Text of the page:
Calendars are a point of contention among Sikhs and a cause of confusion for many. No matter which calendar you prefer, always remember that the spirit of your celebration and remembrance is most important, not the precise date. Below are four of the most common calendar systems you will come across as a Sikh.


The Mool Nanakshahi calendar was adopted in 2003 by the SGPC and is a tropical solar calendar. It's the most widely used calendar for religious purposes by Sikhs. To its supporters, the Mool Nanakshahi calendar is an improved version of the previous calendar used by Sikhs, the Bikrami calendar. They believe the biggest drawback of the Bikrami calendar was the drifting of months in relation to seasons. In SGGS, seasons are mentioned in relationship to specific months and the movement of dates in the previous calendar will eventually result in a distortion of the seasons that the Guru is referring to in our holy hymns. The Mool Nanakshahi calendar corrects this issue while maintaining the same month names as the Bikrami calendar and gives the Sikh community our own calendar system. To its detractors, the Mool Nanakshahi calendar warps the dates of important anniversaries and holidays and is an unnecessary modern invention that the Gurus wouldn't have recognized.

NOTE: The Nanakshahi calendar should not be confused with the Nanakshahi year, which is the number of years that have passed since Guru Nanak Dev Ji's birth and runs from March 14 to March 13. So March 14, 2020 through March 13, 2021 in the Gregorian calendar is the year 552NS (Nanakshahi).



The Bikrami calendar is a lunisolar calendar and has been in use since ancient times by people of the Indian subcontinent. It was the calendar system used by the Gurus themselves. There is a small but vocal group of Sikhs who believe we should go back to this calendar system. To its supporters, the Bikrami calendar wasn't changed by the Gurus so we have no business doing so. They note that although lunar calendars aren't as accurate as tropical solar calendars, they are still in use by other major religious communities. To its detractors, the Bikrami calendar results in a drifting of months in relation to seasons which means Vaisakhi will eventually be celebrated in the Fall if it weren't for the insertion of a Mal Maas (dirty month) every two years. They believe its use by the Gurus is a product of the cultural context Sikhism sprouted from rather than anything holy about it. They note that the Gurus also used Rati, Tola, Masa, Ser, and Maan for measurements of weight instead of ounces, kilos, and pounds but no one is suggesting going back to that.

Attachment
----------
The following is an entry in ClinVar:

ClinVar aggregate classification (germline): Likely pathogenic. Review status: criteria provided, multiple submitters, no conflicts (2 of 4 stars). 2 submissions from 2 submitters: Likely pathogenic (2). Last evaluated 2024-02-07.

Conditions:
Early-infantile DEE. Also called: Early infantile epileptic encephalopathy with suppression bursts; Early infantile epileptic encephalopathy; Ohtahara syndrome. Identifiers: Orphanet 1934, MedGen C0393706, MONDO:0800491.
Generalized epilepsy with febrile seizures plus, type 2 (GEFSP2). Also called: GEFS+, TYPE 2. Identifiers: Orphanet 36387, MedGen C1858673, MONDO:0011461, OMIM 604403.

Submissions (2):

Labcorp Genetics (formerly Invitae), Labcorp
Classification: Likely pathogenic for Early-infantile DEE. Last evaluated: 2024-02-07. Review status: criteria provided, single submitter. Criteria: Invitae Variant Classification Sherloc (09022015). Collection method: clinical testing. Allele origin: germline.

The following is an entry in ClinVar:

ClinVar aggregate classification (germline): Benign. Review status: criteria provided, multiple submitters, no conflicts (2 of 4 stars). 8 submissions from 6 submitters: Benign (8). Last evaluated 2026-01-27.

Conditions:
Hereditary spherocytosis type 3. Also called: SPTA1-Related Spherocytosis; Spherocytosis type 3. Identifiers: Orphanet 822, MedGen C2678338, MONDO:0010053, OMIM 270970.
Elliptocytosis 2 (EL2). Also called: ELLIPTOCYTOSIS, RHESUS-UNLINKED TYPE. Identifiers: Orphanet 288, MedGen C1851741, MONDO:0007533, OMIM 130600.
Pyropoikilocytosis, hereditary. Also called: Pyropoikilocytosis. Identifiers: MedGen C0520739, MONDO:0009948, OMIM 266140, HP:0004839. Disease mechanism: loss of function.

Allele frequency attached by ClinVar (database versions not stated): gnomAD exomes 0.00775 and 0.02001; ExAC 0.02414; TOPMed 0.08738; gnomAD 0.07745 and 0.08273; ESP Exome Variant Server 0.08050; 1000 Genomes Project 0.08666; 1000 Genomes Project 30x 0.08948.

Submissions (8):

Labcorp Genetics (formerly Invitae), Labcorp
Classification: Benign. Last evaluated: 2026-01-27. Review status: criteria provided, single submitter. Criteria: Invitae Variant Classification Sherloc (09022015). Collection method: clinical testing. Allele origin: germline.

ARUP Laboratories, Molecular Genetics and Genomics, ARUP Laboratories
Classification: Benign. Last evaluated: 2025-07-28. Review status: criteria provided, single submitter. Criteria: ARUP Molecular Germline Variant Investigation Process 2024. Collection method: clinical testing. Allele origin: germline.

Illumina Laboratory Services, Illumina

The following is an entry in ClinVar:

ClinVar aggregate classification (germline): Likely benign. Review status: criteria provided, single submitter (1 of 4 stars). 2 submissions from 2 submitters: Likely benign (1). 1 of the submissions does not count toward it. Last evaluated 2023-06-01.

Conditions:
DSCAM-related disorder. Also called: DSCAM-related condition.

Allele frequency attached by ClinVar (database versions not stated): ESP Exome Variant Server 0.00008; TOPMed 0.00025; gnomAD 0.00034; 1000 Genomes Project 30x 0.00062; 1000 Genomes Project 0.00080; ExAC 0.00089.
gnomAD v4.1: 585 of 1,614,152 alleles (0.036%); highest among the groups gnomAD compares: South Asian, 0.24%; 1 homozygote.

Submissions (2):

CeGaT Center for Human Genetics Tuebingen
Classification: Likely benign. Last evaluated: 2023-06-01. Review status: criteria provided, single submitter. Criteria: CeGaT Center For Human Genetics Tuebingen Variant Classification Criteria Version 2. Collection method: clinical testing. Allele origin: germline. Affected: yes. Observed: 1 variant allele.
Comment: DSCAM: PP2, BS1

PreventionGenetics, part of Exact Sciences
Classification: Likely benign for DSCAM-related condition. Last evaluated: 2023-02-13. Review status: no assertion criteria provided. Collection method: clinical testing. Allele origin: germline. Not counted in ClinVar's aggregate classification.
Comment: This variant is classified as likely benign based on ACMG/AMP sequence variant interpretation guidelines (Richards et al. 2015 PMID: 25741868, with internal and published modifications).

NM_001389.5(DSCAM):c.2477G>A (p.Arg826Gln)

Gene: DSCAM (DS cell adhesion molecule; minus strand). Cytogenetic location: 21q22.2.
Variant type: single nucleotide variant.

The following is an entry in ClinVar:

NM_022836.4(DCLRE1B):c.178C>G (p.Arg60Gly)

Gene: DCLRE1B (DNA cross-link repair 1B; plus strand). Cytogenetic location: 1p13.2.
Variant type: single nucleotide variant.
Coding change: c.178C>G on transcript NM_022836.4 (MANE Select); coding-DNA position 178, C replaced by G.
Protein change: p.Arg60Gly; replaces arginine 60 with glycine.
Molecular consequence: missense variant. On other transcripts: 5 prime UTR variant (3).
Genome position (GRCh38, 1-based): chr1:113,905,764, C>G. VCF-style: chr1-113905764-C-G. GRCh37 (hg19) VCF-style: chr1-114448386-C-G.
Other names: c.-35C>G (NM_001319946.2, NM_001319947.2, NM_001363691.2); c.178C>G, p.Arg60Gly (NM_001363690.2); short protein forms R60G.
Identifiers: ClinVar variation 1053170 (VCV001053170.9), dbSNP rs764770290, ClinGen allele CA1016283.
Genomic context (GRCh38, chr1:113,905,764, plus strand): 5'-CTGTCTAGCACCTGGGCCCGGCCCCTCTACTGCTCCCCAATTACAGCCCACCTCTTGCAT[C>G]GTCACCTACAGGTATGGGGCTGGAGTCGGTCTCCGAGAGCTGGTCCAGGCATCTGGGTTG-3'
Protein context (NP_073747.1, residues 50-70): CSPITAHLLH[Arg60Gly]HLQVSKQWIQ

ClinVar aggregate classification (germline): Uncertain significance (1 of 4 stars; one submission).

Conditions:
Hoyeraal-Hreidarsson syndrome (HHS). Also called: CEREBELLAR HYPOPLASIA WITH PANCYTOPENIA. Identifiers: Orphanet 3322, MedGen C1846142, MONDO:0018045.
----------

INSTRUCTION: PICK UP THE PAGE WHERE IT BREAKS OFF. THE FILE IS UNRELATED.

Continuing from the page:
The Gregorian calendar is a tropical solar calendar and the most widely used civil calendar in the world. Countries across the religious spectrum, from the USA to Saudi Arabia to China use the Gregorian calendar for civil and governmental affairs. Gurdwaras throughout the West use the Gregorian calendar for communications. Even in India, people of all religions communicate dates using this calendar and Sikhs often convert Mool Nanakshahi dates to Gregorian in order to know when to observe important anniversaries and holidays. Many people mistakenly believe this calendar to be religious in origin when in fact it is a refined version of the Julian calendar which was created by the Romans in 45 BC. The 12 months are named after Roman deities, festivals, emperors, and numerical designations. The 7 days of the week in English are named after Roman and Old Norse deities. 


The Julian calendar was created during the reign of Julius Caesar in 45 BC and is used by Sikh scholars in English medium universities in India and the West for dating historical events. Almost all scholarly books and encyclopedia articles about Sikhism use the Julian date. This is in line with Western academic standards of using Julian dates for historical events that occurred before 1752 (the year when Britain switched from Julian to Gregorian). A prominent example of this distinction is how Guru Gobind Singh Ji's birthdate is listed as December 22, 1666 in many books but is actually January 1, 1667 in the Gregorian calendar.